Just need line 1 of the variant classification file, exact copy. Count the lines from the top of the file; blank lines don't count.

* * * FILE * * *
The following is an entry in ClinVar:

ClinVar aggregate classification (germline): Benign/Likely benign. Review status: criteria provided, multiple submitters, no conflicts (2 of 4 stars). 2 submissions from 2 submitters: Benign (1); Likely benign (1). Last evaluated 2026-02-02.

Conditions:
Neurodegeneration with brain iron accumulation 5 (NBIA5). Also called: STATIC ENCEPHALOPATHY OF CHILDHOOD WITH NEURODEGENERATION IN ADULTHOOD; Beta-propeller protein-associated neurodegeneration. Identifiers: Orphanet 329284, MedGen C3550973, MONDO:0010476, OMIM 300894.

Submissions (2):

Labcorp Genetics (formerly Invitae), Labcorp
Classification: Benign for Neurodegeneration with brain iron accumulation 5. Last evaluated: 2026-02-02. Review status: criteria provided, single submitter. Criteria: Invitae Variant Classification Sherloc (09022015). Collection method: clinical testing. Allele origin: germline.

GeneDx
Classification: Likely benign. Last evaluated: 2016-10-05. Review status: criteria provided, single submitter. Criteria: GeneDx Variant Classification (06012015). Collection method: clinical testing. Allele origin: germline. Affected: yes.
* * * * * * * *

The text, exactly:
The following is an entry in ClinVar: